THE FIRST TIME I interviewed Sam Wasser was in 1997.
The Northwest timber wars were still flaring, though the epic battle over the region’s remaining old-growth forests had already tilted in favor of environmentalists. Logging communities were seething as they watched their livelihoods disappear.
Into this pressure cooker walked Wasser, with a technique to measure the stress levels of northern spotted owls by analyzing their poop. The old-growth-dwelling birds, listed as threatened under the Endangered Species Act, were the flashpoint in a debate often reduced to “owls versus jobs.” In the early ’90s, someone nailed a dead owl to a sign in Olympic National Park with a threatening note.
Many loggers insisted that roaring chainsaws and toppling trees didn’t bother the owls, who often would perch near timber operations. But Wasser found much higher levels of stress hormones in owls near logging sites.
I wrote a breezy story for The News Tribune of Tacoma, where I worked at the time, and dubbed Wasser the “guru of doo-doo” — a nickname that has followed him ever since.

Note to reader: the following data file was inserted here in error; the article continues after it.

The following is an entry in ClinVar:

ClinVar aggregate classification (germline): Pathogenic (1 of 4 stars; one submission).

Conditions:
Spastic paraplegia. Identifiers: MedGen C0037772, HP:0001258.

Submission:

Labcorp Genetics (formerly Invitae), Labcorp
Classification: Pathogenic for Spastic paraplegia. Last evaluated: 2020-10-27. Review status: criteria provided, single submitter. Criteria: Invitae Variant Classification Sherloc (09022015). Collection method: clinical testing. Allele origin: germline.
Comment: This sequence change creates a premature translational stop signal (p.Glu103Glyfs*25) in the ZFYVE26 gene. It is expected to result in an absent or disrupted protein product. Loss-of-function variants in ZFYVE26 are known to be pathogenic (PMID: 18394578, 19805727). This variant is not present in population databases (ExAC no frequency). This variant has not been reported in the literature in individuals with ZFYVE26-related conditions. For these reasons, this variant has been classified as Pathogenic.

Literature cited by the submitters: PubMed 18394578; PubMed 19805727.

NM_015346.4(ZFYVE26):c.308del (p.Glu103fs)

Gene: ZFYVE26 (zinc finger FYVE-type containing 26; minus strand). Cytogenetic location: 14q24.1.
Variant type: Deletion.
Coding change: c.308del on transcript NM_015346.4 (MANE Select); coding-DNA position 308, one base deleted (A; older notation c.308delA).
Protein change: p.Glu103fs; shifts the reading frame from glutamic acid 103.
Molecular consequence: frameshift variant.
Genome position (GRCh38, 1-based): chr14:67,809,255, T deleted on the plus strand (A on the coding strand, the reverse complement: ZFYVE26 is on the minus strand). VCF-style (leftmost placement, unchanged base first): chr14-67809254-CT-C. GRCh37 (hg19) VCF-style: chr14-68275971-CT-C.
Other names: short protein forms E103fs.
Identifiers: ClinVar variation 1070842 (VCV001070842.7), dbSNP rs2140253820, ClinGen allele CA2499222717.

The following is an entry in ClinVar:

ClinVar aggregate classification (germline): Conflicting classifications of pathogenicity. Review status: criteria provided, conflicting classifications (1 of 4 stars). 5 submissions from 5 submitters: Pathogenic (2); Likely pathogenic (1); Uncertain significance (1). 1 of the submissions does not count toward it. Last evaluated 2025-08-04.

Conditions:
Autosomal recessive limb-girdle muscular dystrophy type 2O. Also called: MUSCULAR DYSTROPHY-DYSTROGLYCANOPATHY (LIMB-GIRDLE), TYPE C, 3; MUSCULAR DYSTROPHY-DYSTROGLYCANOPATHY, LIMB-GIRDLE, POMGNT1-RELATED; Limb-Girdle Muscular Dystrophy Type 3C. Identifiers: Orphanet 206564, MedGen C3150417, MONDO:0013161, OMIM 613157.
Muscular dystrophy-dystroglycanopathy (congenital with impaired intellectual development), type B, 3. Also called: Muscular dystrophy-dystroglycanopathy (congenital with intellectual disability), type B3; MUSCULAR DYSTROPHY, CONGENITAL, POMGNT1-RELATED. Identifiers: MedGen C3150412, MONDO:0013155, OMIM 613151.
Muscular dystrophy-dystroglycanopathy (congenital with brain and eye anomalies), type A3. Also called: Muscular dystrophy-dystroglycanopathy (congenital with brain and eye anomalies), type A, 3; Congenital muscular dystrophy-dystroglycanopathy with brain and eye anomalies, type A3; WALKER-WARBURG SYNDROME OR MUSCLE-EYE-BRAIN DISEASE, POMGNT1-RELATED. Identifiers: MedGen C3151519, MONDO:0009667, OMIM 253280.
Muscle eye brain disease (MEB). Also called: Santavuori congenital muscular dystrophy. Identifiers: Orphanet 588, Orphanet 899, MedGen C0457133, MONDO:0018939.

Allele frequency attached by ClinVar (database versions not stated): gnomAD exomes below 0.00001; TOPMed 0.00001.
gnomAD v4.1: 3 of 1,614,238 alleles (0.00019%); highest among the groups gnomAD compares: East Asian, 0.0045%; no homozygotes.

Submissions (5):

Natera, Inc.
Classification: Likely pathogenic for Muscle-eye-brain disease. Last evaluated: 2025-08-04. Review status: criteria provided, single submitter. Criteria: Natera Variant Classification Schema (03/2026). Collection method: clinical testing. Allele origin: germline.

The fallout was fast and furious — long before the era of Twitter and Facebook.
Timber groups issued scathing statements, wondering why no one was measuring the stress levels of unemployed loggers. One industry representative suggested that Wasser take two aspirin and some Preparation H and go back to the Smithsonian Institution, where he had previously worked. Radio host Paul Harvey — best-known for his “The Rest of the Story” pieces — said Wasser deserved a Golden Fleece Award for squandering public research money on owl poop.
“I was so devastated, because I loved Paul Harvey,” Wasser told me during one of our interviews for this week’s story.
It was his first taste of the passions that can ignite when economic interests and wildlife conservation collide.
Today, Wasser’s focus has shifted to elephants, ivory and wildlife trafficking, where the conflicts often turn deadly. At least 63 African rangers died in the line of duty in 2017, many of them killed by poachers.
Among the dead was Wasser’s friend and fellow conservationist Wayne Lotter, founder of the PAMS Foundation, which works with local communities to fight poaching. Lotter was gunned down in a taxi on his way from the airport to his hotel in Dar es Salaam, Tanzania.
The stakes are higher now than being bad-mouthed on the radio, but Wasser doesn’t let that stop him from traveling to Africa. He just keeps a low profile when he’s there — and doesn’t set up meetings very far in advance.